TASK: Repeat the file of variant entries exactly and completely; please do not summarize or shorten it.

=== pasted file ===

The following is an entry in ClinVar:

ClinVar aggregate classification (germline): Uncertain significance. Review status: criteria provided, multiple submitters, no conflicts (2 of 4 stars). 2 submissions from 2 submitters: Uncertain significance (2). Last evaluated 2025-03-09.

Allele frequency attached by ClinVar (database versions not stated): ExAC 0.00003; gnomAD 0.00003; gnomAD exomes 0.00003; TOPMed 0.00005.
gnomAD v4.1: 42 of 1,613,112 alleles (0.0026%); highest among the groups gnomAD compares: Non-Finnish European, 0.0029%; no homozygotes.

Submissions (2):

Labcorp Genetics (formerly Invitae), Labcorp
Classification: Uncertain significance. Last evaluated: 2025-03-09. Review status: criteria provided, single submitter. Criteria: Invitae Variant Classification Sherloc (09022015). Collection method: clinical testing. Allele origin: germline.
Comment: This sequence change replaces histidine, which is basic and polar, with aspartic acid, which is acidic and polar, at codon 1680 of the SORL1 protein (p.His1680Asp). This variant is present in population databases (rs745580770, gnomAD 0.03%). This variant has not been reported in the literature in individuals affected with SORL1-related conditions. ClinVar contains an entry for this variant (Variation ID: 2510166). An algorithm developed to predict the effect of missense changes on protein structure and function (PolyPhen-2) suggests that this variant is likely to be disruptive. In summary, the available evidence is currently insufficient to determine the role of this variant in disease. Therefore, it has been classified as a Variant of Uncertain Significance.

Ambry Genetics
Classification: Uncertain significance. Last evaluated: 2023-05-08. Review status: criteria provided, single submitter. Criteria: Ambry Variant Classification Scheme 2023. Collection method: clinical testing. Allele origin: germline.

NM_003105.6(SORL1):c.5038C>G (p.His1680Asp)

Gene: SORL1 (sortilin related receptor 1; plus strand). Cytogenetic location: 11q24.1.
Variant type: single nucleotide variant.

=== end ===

The following is an entry in ClinVar:

ClinVar aggregate classification (germline): Uncertain significance. Review status: criteria provided, multiple submitters, no conflicts (2 of 4 stars). 2 submissions from 2 submitters: Uncertain significance (2). Last evaluated 2025-03-09.

Allele frequency attached by ClinVar (database versions not stated): ExAC 0.00003; gnomAD 0.00003; gnomAD exomes 0.00003; TOPMed 0.00005.
gnomAD v4.1: 42 of 1,613,112 alleles (0.0026%); highest among the groups gnomAD compares: Non-Finnish European, 0.0029%; no homozygotes.

Submissions (2):

Labcorp Genetics (formerly Invitae), Labcorp
Classification: Uncertain significance. Last evaluated: 2025-03-09. Review status: criteria provided, single submitter. Criteria: Invitae Variant Classification Sherloc (09022015). Collection method: clinical testing. Allele origin: germline.
Comment: This sequence change replaces histidine, which is basic and polar, with aspartic acid, which is acidic and polar, at codon 1680 of the SORL1 protein (p.His1680Asp). This variant is present in population databases (rs745580770, gnomAD 0.03%). This variant has not been reported in the literature in individuals affected with SORL1-related conditions. ClinVar contains an entry for this variant (Variation ID: 2510166). An algorithm developed to predict the effect of missense changes on protein structure and function (PolyPhen-2) suggests that this variant is likely to be disruptive. In summary, the available evidence is currently insufficient to determine the role of this variant in disease. Therefore, it has been classified as a Variant of Uncertain Significance.

Ambry Genetics
Classification: Uncertain significance. Last evaluated: 2023-05-08. Review status: criteria provided, single submitter. Criteria: Ambry Variant Classification Scheme 2023. Collection method: clinical testing. Allele origin: germline.

NM_003105.6(SORL1):c.5038C>G (p.His1680Asp)

Gene: SORL1 (sortilin related receptor 1; plus strand). Cytogenetic location: 11q24.1.
Variant type: single nucleotide variant.